Gen Con, the largest board game convention in the US, held its first day of events and exhibition on September 16th amid an ongoing global pandemic and rise in COVID-19 Delta variant cases. While reports from the show floor paint a sedated scene and general following of guidelines, the initial crowd gathered outside the doors of the main hall sparked concern and frustration from both attendees and those watching from their homes.
Much of the online buzz springs from a photo posted to Twitter by Lone Shark Games’ Mike Selinker (photo credit to Green Ronin Publishing president Chris Pramas), showing a crowd of attendees waiting outside the main exhibit hall in a disorganized - and in many places tightly packed - crowd. “This is terrible crowd management in a pandemic,” Selinker wrote. “Too many folks in one place, no rope discipline, and no separated walkways.”
A video uploaded to the Fans of Gen Con Facebook group showed the same crowd as it flowed through the open doors. Titled “The Running of the Nerds, 2021 edition”, it shows typical behavior for bottlenecked crowds - everyone pressed as close to the front of the mass as possible, any semblance of keeping a six-foot distance forgotten. Several alarmed commenters pointed out how many passersby were grabbing the handrails on the escalator in the foreground on their way in.
#GenCon this morning. This is terrible crowd management in a pandemic. Too many folks in one place, no rope discipline, and no separated walkways.— Mike Selinker (@mikeselinker) September 16, 2021
Gen Con friends: Eat in your hotel rooms, limit contact with fans to 5 minutes, quarantine when you get home.
(Photo by @Pramas.) pic.twitter.com/mqpNn5kSVV
The Indiana-based Gen Con updated its initial safety guidelines for the convention on August 6th, mandating masks for all attendees and exhibitors for the duration of the convention while indoors or in crowded outdoor spaces. President David Hoppe said at the time the organisation was continuing to push local health officials to make vaccinations mandatory for attendance, but that goal seemingly never coalesced as attendees were not asked to show vaccination records prior to entering the Indiana Convention Center. Gen Con dropped any mask-optional provisions in the safety update referenced above.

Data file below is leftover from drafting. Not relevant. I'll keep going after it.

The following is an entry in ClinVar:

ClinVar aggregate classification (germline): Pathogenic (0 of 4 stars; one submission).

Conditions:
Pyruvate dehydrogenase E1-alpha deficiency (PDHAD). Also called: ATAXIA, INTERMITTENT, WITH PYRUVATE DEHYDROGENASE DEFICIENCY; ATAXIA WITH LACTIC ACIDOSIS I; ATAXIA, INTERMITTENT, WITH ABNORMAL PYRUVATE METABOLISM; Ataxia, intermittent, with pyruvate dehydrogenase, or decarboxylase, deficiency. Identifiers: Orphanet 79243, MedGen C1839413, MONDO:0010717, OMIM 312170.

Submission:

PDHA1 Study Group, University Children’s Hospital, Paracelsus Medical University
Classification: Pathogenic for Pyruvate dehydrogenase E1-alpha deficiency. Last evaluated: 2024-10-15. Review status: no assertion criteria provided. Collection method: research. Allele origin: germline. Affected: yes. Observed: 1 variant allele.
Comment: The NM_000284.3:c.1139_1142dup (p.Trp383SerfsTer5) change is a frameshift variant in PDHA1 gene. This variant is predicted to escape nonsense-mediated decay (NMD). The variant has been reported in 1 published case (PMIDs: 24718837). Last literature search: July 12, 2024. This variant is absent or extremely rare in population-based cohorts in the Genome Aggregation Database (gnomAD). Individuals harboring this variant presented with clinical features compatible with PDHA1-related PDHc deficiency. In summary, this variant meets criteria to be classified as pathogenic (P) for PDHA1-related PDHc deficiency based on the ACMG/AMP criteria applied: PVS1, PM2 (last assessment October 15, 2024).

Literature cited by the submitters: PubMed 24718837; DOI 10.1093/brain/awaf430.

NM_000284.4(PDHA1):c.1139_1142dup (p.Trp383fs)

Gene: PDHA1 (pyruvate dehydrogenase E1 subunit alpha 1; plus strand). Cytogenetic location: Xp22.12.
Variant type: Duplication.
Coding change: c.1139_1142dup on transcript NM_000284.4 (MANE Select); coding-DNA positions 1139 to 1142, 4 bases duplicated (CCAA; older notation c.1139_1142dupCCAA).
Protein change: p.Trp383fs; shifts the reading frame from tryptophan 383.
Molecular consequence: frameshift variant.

Industry veteran Jim Crocker, who was aiding the Indie Press Revolution booth, tweeted on September 16th that the convention doors opened “10 minutes early with no warning to retailers.” Other attendees and retailers remarked that once the initial crowd outside the main exhibition hall had dispersed, the smaller-than-normal crowd spaced out, remaining masked and generally abiding by social distancing etiquette.
The empty hall was further caused by the notable absence of several larger publishers and retailers this year. Cyberpunk’s R. Talsorian Games announced its decision to forego attendance in early September, joining board game publishing giant Asmodee and Paizo, steward of tabletop RPGs Pathfinder and Starfinder in abstaining from a physical presence at the convention. Several of these companies instead opted to contribute to the return of Gen Con Online, a digital-only counterpart to the main event.
Regardless of the generally safe conditions inside the halls and reported diligence of Gen Con staff in enforcing its policies, many online continue to criticise the organisation for failing to secure a vaccination mandate. Essen Spiel, which will be held in October, announced earlier this year it would require proof of vaccination or at least a negative test from attendees. Other prominent conventions have followed suit. The US Center for Disease Control lists Indiana’s vaccine rate at 47% of its total population, and the state is recording a seven-day average of 3,973 cases at time of writing.
Dicebreaker has reached out to Gen Con for comment on continued enforcement and an update on vaccination requirement in the future but did not hear back before publication.